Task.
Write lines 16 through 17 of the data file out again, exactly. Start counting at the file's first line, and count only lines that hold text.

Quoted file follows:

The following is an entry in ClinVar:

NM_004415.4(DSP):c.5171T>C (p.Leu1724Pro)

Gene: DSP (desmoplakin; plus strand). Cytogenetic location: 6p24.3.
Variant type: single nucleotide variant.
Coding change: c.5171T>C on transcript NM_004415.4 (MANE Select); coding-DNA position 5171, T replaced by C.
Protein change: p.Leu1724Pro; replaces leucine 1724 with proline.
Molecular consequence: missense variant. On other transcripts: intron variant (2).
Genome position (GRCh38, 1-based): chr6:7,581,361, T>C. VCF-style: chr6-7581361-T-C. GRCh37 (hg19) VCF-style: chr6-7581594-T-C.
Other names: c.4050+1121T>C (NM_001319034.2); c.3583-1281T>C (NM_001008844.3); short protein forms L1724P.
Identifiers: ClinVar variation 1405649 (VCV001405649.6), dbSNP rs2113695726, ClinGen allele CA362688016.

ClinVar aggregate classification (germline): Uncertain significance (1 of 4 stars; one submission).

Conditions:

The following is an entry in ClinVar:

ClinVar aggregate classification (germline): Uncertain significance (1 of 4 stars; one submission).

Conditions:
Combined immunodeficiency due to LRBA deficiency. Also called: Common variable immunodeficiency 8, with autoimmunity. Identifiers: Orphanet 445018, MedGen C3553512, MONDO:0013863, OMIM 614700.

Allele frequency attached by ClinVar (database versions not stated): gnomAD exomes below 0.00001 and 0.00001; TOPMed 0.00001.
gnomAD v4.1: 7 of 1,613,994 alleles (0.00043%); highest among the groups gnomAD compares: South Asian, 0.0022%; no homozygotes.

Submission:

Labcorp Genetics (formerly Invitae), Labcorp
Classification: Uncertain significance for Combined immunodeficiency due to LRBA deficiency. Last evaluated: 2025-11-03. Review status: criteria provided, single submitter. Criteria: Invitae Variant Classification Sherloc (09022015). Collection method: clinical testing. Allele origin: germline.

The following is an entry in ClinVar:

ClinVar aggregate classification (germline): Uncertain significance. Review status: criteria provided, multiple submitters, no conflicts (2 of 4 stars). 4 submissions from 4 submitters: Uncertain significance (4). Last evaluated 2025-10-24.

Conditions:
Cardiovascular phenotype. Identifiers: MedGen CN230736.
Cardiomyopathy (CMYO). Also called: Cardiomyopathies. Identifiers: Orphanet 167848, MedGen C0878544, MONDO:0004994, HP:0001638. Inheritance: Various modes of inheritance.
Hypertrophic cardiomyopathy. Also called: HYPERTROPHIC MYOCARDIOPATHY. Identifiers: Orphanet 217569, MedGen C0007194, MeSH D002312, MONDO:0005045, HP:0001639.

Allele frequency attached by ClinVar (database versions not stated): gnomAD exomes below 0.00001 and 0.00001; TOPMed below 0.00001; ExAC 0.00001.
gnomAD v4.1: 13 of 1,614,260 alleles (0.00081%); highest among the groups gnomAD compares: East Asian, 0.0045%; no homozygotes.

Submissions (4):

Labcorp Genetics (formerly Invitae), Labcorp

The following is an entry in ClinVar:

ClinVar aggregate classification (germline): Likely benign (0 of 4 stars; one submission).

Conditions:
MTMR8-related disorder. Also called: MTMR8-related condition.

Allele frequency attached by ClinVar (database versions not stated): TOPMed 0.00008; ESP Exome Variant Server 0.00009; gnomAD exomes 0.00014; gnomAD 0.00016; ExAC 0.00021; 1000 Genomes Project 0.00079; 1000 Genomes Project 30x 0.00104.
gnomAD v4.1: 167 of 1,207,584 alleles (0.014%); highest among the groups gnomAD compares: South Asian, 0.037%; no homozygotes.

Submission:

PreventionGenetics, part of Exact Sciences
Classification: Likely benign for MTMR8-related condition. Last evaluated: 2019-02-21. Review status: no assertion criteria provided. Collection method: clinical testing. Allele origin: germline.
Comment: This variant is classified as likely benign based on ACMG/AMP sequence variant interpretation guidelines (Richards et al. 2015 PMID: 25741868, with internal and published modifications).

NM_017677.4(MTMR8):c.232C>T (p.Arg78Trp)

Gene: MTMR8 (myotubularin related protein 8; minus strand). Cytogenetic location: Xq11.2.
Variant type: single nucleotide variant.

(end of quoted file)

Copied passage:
Combined immunodeficiency due to LRBA deficiency. Also called: Common variable immunodeficiency 8, with autoimmunity. Identifiers: Orphanet 445018, MedGen C3553512, MONDO:0013863, OMIM 614700.

Allele frequency attached by ClinVar (database versions not stated): gnomAD exomes below 0.00001 and 0.00001; TOPMed 0.00001.